Larry Dugan's Eye-water to Laugh in One's Sleeve

Larry Dugan's Eye-water Blacking; so called from Larry Dugan, a noted shoeblack of Dublin, whose face was always smudged with his blacking.

Lars The overking of the ancient Etruscans, like the Welsh “pendragon.” A satrap, or under-king, was a lucumo. Thus the king of Prussia is the German lars, and the king of Bavaria is a lucumo.

There be thirty chosen prophets,
The wisest of the land,
Who always by Lars Porsena,
Both morn and evening stand.”
Macaulay: Lays of Ancient Rome, (Horatius, ix.)

Larvae Mischievous spectres. The larva or ghost of Caligula was often seen (according to Suetonius) in his palace.

Lascar A native East Indian sailor in the British service. The natives of the East Indies call camp-followers lascars. (Hindu, lash-kar, a soldier.)

Last (Anglo-Saxon lást, a footstep, a shoemaker's last.) The cobbler should stick to his last (“Ne sutor ultra crepidam”). Apelles having executed a famous painting, exposed it to public view, when a cobbler found fault because the painter had made too few latchets to the goloshes. Apelles amended the fault, and set out his picture again. Next day the cobbler complained of the legs, when Apelles retorted, “Keep to the shop, friend, but do not attempt to criticise what you do not understand.” (See Wigs .)

Last Man (The) Charles I. was so called by the Parliamentarians, meaning that he would be the last king of Great Britain. His son, Charles II., was called The Son of the Last Man.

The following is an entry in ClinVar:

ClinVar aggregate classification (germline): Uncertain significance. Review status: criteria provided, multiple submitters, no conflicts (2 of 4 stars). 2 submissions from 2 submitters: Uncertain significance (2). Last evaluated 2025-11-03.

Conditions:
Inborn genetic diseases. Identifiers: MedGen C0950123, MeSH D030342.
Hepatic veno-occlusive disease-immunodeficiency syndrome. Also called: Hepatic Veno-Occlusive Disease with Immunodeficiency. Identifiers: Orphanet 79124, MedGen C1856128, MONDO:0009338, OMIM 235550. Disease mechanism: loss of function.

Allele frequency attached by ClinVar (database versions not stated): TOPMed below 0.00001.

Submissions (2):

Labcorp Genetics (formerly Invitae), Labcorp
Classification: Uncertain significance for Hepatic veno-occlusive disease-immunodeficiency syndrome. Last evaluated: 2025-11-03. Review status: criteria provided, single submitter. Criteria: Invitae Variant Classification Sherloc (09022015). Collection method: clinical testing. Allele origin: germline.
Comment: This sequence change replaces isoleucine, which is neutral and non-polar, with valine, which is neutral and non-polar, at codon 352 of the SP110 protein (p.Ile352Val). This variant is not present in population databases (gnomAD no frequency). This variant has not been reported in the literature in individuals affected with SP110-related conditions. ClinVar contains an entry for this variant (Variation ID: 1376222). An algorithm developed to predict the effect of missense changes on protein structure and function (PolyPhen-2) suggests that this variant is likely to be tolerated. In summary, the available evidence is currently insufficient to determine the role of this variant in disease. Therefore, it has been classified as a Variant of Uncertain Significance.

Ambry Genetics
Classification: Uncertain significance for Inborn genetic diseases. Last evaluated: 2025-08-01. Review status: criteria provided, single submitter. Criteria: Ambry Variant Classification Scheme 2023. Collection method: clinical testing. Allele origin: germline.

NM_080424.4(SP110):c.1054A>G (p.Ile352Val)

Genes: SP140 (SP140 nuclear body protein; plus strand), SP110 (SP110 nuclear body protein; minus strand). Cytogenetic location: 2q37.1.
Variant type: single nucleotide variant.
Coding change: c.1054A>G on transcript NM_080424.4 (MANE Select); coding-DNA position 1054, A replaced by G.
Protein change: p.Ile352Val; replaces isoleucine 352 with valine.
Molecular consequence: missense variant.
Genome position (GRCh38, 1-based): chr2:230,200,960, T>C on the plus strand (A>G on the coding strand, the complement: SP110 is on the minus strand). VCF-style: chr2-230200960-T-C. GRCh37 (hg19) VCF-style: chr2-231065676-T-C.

Last Man A weirdly grotesque poem by Thomas Hood.

“So there he hung, and there I stood,
The last man left alive.”
Last Words (See Dying Sayings .)

Last of the Fathers St. Bernard, Abbot of Clairvaux. (1091-1153.)

Last of the Goths Roderick, who reigned in Spain from 709 to 711. Southey has an historic tale in blank verse on this subject.

Last of the Greeks Philopœoemen of Arcadia. (B.C. 253-183.)

Last of the Knights (See Knights .)

Last of the Mohicans The Indian chief, Uncas, is so called by Cooper, in his novel of that title.

Last of the Romans
   Marcus Junius Brutus, one of the murderers of Caesar. (B.C. 85-42.)
   Caius Cassius Longinus, so called by Brutus. (Died. B.C. 42.)
   Stilicho, the Roman general under Theodosius. (The Nineteenth Century, September, 1892.)
   Aetius, a general who defended the Gauls against the Franks and other barbarians, and defeated Attila in the Champs Catalaumques, near Chálons, in 451. So called by Procopius.
   Francois Joseph Terasse Desbillons; so called from the elegance and purity of his Latin. (1751-1789.)
   Pope calls Congreve Ultimus Romanorum. (1670-1729.) (See Ultimus.)

Last of the Tribunes (The). Cola di Rienzi (1314-1354). Lord Lytton has a novel so called.

Last of the Troubadours Jacques Jasmin, of Gascony (1798-1864).

Lat (El). A female idol made of stone, and said to be inspired with life; the chief object of adoration by the Arabs before their conversion.
   Lat, at Somanat in India, was a single stone fifty fathoms high, placed in the midst of a temple supported by fifty-six pillars of massive gold. This idol was broken in pieces by

  By PanEris using Melati.

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